After disappearing for a few days to work on a book and take in some tennis at Wimbledon, I return to cricket duty to discover a huge controversy erupting over a run-out in a one-day international. Apart from feeling grateful that England and New Zealand had provided such good copy for my forthcoming volume (you can never have too much good material) I was slightly surprised by the outcry about Grant Elliott’s dismissal.
Now, while absent in the grounds of the All England Club, the only news I had heard about what was unfolding at The Oval was that the Kiwis needed about 80 off the last 18 with six wickets in hand, and still in the dark when I arrived home in the dark (great five-setter on Court 14 didn’t finish until gone 9pm) I found the Sky highlights had just started and so decided against looking the details up on Ceefax.
What a treat that was, as NZ began to implode and it looked as if England might pull this one out of the fire. But then came The Incident. It was hard, because it all happened a bit too quickly for the Sky director, to see what had occurred at first – but even before a replay had been prepared, Nasser was calling it a sad day for cricket, boos were ringing out and the Kiwi dressing-room were issuing hand signals that would shame a football terrace in the direction of the England balcony, which they looked set to storm in a frenzy of righteous indignation.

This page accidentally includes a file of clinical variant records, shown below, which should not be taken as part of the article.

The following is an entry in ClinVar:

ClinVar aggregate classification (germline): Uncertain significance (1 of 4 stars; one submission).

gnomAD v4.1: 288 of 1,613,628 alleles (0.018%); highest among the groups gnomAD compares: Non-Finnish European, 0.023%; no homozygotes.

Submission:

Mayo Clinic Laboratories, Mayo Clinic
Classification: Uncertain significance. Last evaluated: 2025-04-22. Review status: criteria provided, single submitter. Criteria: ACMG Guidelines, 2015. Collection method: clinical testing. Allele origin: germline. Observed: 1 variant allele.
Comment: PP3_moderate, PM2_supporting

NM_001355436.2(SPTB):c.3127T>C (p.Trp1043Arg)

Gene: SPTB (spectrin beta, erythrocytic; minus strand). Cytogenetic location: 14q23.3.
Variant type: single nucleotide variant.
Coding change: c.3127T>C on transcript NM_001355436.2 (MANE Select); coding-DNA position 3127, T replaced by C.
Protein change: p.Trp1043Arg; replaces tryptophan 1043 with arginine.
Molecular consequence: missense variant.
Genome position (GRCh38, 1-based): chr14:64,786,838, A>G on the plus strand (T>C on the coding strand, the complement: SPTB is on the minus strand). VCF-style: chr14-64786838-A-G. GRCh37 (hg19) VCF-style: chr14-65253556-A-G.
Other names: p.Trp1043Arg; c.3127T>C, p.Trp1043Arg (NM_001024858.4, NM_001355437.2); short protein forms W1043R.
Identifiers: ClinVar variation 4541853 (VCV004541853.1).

There was a slight sadness in my stomach that it had come to this because, according to most reports, the atmosphere between the two teams in this series and the one that preceded it in New Zealand, had been very good.
But once I saw the replay, the pictures of umpire Mark Benson’s arms resting on Collingwood’s shoulders and the captain’s readiness to pull his team away from Elliott, who seemed ready to take them all on at the chance of an untoward word, I had to side with Collingwood.
As he said afterwards, the collision between the bowler and batsman was completely accidental. It was just hard luck – and it must be remembered that the misfortunes of individuals in cricket are myriad. England took advantage and while that may have been harsh, it was certainly, within the rules, fair.
We are often concerned that our cricketers are not ruthless enough and when, in the heat of the moment we are, everyone comes down on us like a ton of bricks. Now, in a future Ashes contest, the urn resting on such a moment, our players will be too scared to act in such a manner. How would Ricky Ponting have acted in a similar situation? I think we know the answer to that.
Collingwood was a decent enough bloke to apologise about an action in the heat of a tight contest he was desperately trying to win, and Daniel Vettori a decent enough bloke to accept that and move on – though whether he would have felt the same if England had not made a mess of the final ball must be doubtful.
But I, for one, think Collingwood was right to act and ask questions later.